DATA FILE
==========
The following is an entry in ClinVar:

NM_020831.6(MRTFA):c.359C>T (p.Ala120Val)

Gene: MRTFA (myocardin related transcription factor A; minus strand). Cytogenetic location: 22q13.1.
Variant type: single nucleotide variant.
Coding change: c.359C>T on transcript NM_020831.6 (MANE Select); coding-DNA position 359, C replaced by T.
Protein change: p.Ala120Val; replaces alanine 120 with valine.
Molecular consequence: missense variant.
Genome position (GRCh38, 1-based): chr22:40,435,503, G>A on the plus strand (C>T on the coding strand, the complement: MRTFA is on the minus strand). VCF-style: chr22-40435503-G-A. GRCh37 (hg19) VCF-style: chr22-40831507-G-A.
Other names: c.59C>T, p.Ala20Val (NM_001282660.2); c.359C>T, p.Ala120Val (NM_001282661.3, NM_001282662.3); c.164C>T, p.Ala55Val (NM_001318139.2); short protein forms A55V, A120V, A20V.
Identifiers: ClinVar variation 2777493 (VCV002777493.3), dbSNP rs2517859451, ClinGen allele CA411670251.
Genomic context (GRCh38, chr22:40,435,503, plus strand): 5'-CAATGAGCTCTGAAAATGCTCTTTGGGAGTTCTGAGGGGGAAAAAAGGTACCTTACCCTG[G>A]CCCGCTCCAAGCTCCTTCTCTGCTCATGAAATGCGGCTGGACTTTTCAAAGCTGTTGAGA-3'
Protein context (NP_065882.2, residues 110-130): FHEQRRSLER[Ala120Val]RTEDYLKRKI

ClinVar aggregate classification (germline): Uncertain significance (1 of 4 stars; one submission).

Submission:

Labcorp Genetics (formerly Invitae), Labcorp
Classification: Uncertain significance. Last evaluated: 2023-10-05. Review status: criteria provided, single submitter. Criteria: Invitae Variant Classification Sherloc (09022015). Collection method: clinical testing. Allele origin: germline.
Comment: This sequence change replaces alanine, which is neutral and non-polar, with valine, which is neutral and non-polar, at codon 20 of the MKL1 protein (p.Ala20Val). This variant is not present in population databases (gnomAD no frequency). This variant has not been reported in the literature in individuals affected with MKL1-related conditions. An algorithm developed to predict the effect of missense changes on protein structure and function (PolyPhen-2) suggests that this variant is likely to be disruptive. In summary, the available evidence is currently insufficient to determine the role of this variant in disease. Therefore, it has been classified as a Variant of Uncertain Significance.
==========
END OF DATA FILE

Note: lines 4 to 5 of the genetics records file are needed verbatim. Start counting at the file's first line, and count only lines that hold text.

Variant type: single nucleotide variant.
Coding change: c.359C>T on transcript NM_020831.6 (MANE Select); coding-DNA position 359, C replaced by T.